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With about 80% of Minnesota's deer harvest complete, state wildlife managers are predicting another year of decline in the statewide harvest of whitetails.

Very low deer numbers in northern Minnesota and another drop in the sheer size of the hunt were the primary reasons for the disappointing results. The latest harvest report by the Department of Natural Resources showed a cumulative kill of 130,812 deer so far this fall, a 7.45% decline compared to a year ago.

Archery, muzzleloader and some additional firearms hunting will continue at various times through Dec. 31. Last year's final deer harvest in Minnesota was 172,265, down 7% from the year before.

This year's primary firearms deer season — the biggest hunt of any kind in Minnesota —concluded Sunday with the harvest of more than 106,500 whitetails. Last year, firearms hunters took 112,049 deer during the nine-day season, a year-over-year difference of 5%.

DNR Big Game Program Coordinator Todd Froberg said deer registrations have been extremely low in the northeast, where whitetail populations have been slammed by at least two severe winters in a row. In some areas of the region, severe conditions persisted for three winters. DNR biologists say the resulting loss of mobility for deer and winter food shortages have left the animals more vulnerable to predation. Hunters in the Arrowhead region have complained loudly this year about wolves.

According to the DNR, hunters in the northeast region harvested 18,510 deer over the nine-day firearms season, down 17% from last year and 35% below the five-year mean.

In Minnesota, deer abundance is greatest in the wildlife region that stretches from northwest Wadena County in central Minnesota to the far southeastern corner of Houston County. After a relatively slow start in this year's firearms season, hunters in the region rallied to harvest 37,400 whitetails — about the same as in 2022.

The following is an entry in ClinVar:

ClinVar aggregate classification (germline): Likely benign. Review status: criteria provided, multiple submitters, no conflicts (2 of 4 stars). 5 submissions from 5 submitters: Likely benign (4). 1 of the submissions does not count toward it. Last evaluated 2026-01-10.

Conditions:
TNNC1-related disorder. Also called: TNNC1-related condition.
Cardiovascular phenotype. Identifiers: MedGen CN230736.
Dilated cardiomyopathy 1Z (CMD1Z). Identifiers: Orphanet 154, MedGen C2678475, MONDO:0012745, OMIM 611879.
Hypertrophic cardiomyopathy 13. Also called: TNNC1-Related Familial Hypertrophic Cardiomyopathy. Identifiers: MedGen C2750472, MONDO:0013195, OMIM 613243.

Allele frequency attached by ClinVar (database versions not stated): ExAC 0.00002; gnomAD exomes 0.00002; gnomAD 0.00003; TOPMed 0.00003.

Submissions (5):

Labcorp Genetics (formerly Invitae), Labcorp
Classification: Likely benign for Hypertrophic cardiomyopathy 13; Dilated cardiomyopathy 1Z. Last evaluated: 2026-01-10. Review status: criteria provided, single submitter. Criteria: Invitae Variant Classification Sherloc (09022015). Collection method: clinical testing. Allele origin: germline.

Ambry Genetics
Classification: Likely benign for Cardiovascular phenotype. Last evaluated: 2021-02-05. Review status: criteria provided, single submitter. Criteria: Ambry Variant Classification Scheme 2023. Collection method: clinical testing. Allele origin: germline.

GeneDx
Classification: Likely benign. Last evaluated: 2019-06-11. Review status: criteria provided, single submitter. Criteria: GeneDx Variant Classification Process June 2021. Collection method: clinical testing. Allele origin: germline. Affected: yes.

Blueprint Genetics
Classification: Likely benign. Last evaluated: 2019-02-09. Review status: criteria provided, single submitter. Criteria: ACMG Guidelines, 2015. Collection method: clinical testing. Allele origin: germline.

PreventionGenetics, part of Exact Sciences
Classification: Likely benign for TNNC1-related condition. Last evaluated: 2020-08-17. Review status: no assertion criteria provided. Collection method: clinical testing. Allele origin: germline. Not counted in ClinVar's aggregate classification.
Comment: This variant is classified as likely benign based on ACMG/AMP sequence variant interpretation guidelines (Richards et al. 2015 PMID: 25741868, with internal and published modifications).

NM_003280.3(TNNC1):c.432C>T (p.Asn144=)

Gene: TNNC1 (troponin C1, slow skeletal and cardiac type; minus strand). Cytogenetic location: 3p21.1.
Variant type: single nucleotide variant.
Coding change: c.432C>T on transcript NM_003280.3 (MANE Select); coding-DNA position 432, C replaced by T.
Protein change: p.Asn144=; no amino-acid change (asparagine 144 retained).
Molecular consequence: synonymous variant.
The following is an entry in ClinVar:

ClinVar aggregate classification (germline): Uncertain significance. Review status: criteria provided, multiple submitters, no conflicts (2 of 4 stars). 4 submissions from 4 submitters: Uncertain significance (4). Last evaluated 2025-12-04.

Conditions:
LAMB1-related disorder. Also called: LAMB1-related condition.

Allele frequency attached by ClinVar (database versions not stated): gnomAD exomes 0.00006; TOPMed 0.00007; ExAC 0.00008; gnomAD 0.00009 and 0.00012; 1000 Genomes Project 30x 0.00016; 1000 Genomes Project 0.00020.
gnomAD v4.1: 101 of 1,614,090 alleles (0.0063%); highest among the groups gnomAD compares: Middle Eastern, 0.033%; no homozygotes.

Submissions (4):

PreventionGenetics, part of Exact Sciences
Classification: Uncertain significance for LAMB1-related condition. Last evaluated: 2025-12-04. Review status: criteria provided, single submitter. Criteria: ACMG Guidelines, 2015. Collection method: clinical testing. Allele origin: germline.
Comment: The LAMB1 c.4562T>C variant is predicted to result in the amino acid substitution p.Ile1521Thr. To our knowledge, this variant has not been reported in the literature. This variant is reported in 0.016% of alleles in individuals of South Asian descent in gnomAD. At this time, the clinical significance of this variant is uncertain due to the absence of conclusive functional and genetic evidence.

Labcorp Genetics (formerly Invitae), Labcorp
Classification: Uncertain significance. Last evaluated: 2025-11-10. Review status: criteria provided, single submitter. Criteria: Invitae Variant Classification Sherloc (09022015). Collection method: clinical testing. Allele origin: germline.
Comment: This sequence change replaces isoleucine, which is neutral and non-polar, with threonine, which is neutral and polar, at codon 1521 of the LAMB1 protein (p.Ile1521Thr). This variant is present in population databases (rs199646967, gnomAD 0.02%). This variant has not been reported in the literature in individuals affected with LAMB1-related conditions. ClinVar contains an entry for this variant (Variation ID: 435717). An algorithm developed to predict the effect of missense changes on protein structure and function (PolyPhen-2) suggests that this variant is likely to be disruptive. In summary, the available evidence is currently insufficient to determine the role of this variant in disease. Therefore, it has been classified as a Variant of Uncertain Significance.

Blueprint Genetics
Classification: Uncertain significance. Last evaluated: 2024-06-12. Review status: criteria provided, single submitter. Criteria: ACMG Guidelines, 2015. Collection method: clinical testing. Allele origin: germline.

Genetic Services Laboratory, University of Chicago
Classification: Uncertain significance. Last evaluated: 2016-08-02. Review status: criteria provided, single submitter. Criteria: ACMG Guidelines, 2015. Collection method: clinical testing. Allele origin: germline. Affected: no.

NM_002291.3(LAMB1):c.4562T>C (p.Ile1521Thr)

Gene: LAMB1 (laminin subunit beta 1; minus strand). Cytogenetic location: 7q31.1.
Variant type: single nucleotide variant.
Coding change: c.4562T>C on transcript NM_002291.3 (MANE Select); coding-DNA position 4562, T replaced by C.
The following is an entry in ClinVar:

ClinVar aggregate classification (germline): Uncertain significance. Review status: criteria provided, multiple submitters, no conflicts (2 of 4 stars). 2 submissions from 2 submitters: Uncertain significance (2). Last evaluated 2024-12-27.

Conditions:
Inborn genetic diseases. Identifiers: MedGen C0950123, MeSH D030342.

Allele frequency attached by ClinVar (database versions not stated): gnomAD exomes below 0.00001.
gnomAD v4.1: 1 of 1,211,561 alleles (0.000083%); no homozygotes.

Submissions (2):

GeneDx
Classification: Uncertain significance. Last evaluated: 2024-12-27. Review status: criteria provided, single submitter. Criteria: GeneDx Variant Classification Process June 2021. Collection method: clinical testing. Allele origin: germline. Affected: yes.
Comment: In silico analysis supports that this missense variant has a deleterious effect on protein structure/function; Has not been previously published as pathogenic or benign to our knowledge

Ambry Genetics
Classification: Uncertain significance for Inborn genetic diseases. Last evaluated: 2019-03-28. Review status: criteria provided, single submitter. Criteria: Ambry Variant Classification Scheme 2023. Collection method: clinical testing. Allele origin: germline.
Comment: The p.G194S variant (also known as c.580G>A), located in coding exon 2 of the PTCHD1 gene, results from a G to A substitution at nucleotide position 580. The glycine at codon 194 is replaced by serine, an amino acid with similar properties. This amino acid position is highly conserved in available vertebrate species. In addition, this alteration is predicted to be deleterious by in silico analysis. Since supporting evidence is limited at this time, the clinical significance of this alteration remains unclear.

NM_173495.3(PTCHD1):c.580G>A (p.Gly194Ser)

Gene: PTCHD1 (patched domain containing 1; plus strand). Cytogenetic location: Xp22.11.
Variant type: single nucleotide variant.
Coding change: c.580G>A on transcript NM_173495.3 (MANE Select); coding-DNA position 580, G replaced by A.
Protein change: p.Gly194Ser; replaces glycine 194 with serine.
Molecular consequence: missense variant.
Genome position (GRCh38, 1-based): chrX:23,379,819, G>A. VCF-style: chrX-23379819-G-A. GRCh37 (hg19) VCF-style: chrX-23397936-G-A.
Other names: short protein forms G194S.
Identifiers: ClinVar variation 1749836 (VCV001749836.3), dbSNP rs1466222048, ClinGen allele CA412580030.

But year-over-year comparisons were unfavorable in Minnesota's two other hunting regions. In the northwest region, hunters harvested 32,820 deer, down 22% from the five-year mean. In the southwest, the nine-day firearms harvest of 17,800 deer was 3.6% below the five-year mean.

Froberg said the lag is especially disappointing given stable and overall "fantastic" weather for this year's firearms hunt. A year ago, the opening weekend of the firearms season was windy and rainy through much of the state. Those conditions were blamed, in part, for a reduction in the statewide firearms harvest from the year before.

Shrinking sales of deer hunting licenses has been a significant factor in the harvest shortfall, Froberg said. It's concerning because hunting is the DNR's primary management tool to control the state's deer population.

According to sales figures released Tuesday, the DNR issued 395,982 deer licenses of all types through Monday, a period that includes the entire primary firearms season. That was down 3% from a year ago. Regular firearms licenses are down 4%, to 310,000.

Wildlife officials have attributed the downturn to a continuing trend of older hunters aging out and not being replaced. This year's deer license sales to youth ages 13 to 17 stand at 35,492, down 5% from last year. At this juncture, Froberg estimates that about 80% of the deer harvest is complete.

Erik Hildebrand, DNR wildlife health supervisor, said the agency's surveillance of chronic wasting disease went well during opening weekend of the firearms season. In special management zones, hunters were required to submit lymph nodes for CWD testing. Of about 9,000 tissue samples taken, about 4,000 results have been returned — a strong pace, he said.

As of Tuesday afternoon, only one returned tissue sample was suspected as CWD-positive. Per routine, more testing is needed to confirm the result.

Hildebrand said the suspect deer was a yearling female, shot in the Climax-Crookston area, about 9 miles from where a CWD-positive buck was shot in 2021. Deer Permit Area 661, where the two deer were taken, is known for having a low harvest because much of it is sugar beet fields that have been harvested by the time firearms season opens. Much of the area's deer habitat is located in the bottoms of the Red River Valley.

Across the river in North Dakota, wildlife officials also are sampling harvested deer for CWD.